Alone among England’s players, Rooney must have felt a flash of relief when this World Cup qualifying draw threw up a chance to return to Podgorica and set things right.
If Rooney did, in his own private sphere, England made the same mistake of 18 months ago, losing control of this match after half-time to finish it frazzled and still two points off the lead in Group H, with only 12 still to play for.
The warm reviews of the first 45 minutes gave way to an icy shower of anger as England’s fans vented their frustration at this ominous 1-1 draw. They have still not beaten this country of 620,000 inhabitants in three attempts.
From the moment Montenegro’s hotly nationalistic fans jeered his name Rooney was super-animated by a desire to tear through the red-shirted defence ahead of him on a spongy pitch.
Six minutes in, Steven Gerrard braved a cascade of scrunched up paper objects as he swung in a corner and Rooney rose to head his 26th goal in competitive internationals, bringing him level with Michael Owen.
And that was all the good news for the night, packaged up in six precious minutes. From there the game descended into a familiar display of English frailty, with Frank Lampard, Leon Osman and Scott Parker left on the sidelines while England’s midfield called out for order.
Under duress, the core of England’s team is pulled to all four corners. Walkie-talkies would be needed for them to keep in touch.
Rooney’s physical shape was again less than svelte but there was no lack of thrust in his legs. Maybe lingering shame drove him on. Staff at United observed a sharp drop in his spirits after he had kicked the legs of a Montenegrin defender here in October 2011 and dragged England into an expensive and wearying appeal at Uefa headquarters.
With his belligerence — blamed by coach Fabio Capello on the arrest of Rooney senior in relation to an alleged match-fixing scandal (no charges were brought) — Rooney made himself the story from the moment he swung the boot until the Ukraine game at Euro 2012.
This tedious rolling sideshow was the real cost of his tantrum on this pitch – and the account he had to settle this time round.
The second half was to be a torrid, stressful spell for Hodgson’s team, but at least Rooney was true to his gifts, unlike last time, when he was only true to his temper.
Plumes of smoke, fighting in the Montenegro end, chest-thumping Europop, thrown toilet rolls and the booming roars of locals who seldom smile by day but can make a hell of a noise by night.
This was the setting for England’s mission to seize the initiative and take the heat out of their last four games against Ukraine away and Moldova, Montenegro and Poland at home.
They failed in that regard and are not masters of their fate. Draws against Poland, Ukraine and now ‘The Brave Falcons’ here have been damaging.
The Football Association delegation looked shattered as they chewed over the mathematics. Play-offs would offer an escape but still the horror looms. Missing out on a World Cup in Brazil would be mortifying and calamitous.
Rooney may still lose his rag in some environments but he is not noticeably vulnerable to intimidation. There was no opportunity for Montenegro to target him, though their fans did their best, exhorting him to go forth and multiply after his goal and heckling his every touch.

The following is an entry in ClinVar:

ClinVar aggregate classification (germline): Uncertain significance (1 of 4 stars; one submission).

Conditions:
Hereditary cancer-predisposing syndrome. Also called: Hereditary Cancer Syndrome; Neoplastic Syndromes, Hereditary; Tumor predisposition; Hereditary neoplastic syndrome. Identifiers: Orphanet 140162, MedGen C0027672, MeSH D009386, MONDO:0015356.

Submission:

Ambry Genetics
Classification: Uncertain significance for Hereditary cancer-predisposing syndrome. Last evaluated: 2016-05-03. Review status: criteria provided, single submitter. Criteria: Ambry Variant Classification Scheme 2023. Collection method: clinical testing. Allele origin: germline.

The hosts, though, were too busy trying to smother the breaks of Danny Welbeck and Rooney’s intelligent work across the forward line.
Three minutes had passed when he delivered his first statement, chipping Mladen Bozovic in the Montenegro goal but striking the keeper’s left-hand post. The warning was plain: there was a score to settle (not that any Montenegrin had been to blame for his dismissal 18 months ago).
Despite the undulations in his career, his talent — or the threat of it — is still a useful currency. Defenders know it can always hurt them. When the glint is in his eye there is no choice but to track his every move.
Together, Rooney and Welbeck established a jitteriness at the back of Montenegro’s team which then spread upfield. Gerrard also contributed to this anxiety with his runs towards the box.
The comparative ease of the first half, though, disappeared after the interval with a restoking of Montenegrin fire. Their coach, Branko Brnovic, had thrown a bottle on the pitch in disgust at a refereeing decision and was doubtless ready with his tirade by the time his players reached the dressing room.
England’s loss of control in the 15 minutes after the break was reminiscent of their last visit here, when a Montenegrin counter-surge and Rooney’s red card sent Capello’s team home dishevelled. It goes back further than that. Years. Decades, some would say. This side are not strong enough away from home, as we have seen in Warsaw and now Podgorica.
But at least qualification for Euro 2012 was assured back in October 2011. This campaign remains rocky. There can no longer be the expectation that Rooney will be England’s match-winner but they will cling to that hope again. He laid his Montenegro demon to rest. Chaotic England could not do the same.